For a couple of years after I left my husband--leaving him in our home and living in my hometown--I resented the fact that he had gotten my hometown in the divorce. There he was, living in the place I grew up in, driving the streets I ran around on, shopping in the stores I used to shop in with my mother. My post office. My library. My gas station. My past, my memories.
This resentment came after the fact, after the "You can stay. No problem" speeches I gave, shooting off and out, relieved and scared and partially insane with worry and anxiety. But later, once I'd found my bearings, I wondered what in the hell I had done. My friends and family wondered the same thing. We all sort of wondered why I was living in the strange small places and he was still at home.
Yesterday as I was driving down Highway 24, I realized that while I had had given my former spouse my hometown, he had inadvertently given me Oakland. Given all the disastrous news about Oakland, you might not think this is such a gift.
As a young family, we moved to a moldy apartment on 45th Street, directly across from Oakland Technical High School. My husband had landed the teaching job he has to this day, working in a school in the flats, this apartment all we could afford. Many fine events happened at that sad little place, including a break in, a stolen bike, and knocks on the door from a variety of homeless, street folk, and our half naked landlord. Later, we lived on Seminary Avenue, Rampart Street just above MacArthur Blvd, Mokelumne Avenue off of 73rd, and then on Tiffin and Whittle, the bus roaring by at regular intervals.
I used to push a stroller around the "murder corridor," not realizing that was where I was living. I took the kids to their dentist and orthodontist downtown. We went to the Y for classes and lessons, joined the Oakland Hills Tennis Club, and worked the school system as so many Oakland folks do to get our children in a hill area elementary school.
Everything was going fine, until our budding anarchist hit middle school. There was so much to distract him at school, and he was so close to places via bus and BART. He applied to several private schools, but he tanked the tests, and we knew we had to leave, moving back over the hill to my hometown.
My hometown was known to me, but my Oakland children hated it. They still do. they talk about how the move effected them, and it's one of those parenting choices I would make again, even though I knew it wouldn't lead to their perfect lives. They talk about Oakland being real and my hometown being full of pod people. But we did our best and lived there for 8 years. Their father still does live there, as I mentioned, though just going through the tunnel gives my oldest a very bad flashback to high school.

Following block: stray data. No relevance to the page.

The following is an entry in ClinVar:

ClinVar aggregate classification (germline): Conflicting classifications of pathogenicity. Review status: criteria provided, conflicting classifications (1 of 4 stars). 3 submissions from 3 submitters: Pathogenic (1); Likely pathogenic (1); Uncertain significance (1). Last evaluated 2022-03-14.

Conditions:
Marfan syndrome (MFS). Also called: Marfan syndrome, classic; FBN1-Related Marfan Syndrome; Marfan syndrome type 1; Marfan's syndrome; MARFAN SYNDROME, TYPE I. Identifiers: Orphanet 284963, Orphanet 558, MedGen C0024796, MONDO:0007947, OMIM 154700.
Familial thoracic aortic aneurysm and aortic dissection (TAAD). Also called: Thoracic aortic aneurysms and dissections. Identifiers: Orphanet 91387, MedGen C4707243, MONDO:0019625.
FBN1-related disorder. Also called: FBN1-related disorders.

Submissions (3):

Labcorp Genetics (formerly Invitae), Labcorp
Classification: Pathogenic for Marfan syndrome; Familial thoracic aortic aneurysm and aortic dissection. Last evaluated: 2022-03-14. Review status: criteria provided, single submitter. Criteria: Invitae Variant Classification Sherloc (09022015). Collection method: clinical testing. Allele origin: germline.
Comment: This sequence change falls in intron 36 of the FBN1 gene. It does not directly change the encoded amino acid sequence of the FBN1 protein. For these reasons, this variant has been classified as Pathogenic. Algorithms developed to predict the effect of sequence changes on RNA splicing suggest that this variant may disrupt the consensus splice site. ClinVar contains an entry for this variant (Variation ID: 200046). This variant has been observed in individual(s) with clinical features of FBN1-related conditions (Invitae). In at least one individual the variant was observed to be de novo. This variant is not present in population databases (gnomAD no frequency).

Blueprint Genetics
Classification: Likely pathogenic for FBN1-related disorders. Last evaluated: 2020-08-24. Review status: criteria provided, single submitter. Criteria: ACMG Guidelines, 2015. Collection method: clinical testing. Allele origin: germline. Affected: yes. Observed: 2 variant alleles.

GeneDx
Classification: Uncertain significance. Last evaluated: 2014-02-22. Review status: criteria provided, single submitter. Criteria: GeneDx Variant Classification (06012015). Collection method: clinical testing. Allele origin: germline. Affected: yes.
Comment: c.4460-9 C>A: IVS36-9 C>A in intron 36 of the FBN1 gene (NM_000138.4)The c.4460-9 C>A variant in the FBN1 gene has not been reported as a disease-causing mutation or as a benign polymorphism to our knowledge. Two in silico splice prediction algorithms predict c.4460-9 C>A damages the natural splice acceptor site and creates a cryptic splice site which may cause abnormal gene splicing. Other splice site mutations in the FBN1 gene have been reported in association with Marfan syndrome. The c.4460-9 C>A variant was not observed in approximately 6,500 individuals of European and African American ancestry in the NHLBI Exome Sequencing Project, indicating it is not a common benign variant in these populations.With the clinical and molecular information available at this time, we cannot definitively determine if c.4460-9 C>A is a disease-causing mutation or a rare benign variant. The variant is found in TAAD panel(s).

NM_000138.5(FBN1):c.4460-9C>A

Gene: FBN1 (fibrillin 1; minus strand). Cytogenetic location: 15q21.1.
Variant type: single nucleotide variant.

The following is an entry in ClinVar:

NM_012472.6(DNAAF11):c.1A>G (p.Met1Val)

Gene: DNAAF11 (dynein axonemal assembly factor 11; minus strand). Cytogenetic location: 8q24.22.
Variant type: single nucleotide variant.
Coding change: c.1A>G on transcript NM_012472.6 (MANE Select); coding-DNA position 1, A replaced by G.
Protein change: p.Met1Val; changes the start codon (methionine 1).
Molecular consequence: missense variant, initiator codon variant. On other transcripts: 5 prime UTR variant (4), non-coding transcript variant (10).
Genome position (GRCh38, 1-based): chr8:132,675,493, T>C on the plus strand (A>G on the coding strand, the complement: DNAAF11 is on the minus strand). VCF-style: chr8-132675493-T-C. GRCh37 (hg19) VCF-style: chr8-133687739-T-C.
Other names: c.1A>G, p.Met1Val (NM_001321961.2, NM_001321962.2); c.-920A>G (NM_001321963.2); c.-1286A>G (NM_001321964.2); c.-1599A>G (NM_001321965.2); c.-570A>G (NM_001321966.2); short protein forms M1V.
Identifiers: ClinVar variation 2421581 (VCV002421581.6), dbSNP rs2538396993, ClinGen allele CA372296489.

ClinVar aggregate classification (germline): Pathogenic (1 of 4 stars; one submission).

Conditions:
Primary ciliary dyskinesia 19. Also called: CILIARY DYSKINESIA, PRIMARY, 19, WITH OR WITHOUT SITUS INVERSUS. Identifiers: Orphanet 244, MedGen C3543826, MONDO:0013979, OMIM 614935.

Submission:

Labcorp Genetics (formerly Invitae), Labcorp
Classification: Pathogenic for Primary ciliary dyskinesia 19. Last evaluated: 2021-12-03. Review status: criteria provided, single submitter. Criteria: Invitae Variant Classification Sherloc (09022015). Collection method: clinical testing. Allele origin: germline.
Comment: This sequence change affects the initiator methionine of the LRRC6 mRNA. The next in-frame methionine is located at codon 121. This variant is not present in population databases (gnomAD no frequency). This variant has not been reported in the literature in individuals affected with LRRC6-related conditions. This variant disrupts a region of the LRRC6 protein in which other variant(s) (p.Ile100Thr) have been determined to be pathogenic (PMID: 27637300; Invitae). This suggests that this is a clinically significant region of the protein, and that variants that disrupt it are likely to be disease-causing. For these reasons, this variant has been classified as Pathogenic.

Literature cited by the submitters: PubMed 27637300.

When I first moved out, I moved close by because my youngest was still in school. Three months after he left for college, I moved to Berkeley, and then Michael and I moved to Oakland. Just last week, we closed on a house here--as I told my youngest son, I'm going to stay put until he has to cart me out. But when I first moved back, I realized that yet again, in yet another town, I'd moved back home. I have so many friends in Oakland, people I have known for years, who watched my children grow up. I know the stores I want to go to and the restaurants I like. I know all the "cheats" in terms of traffic. Oakland was where I first set up true housekeeping with my husband, where I brought my second baby home to. I've lived in so many neighborhoods, experienced so much that is good and bad--life--here, that this was a town to be given as well.
I gave my former spouse my hometown, and when he got his job in Oakland and we moved here so long ago, he was giving me Oakland.
Somehow, now, finally, I see it as an equal trade.
Causes Jessica Inclan Supports
Women for Women International Goodwill Industries Lindsey Wildlife Museum Freecycle.org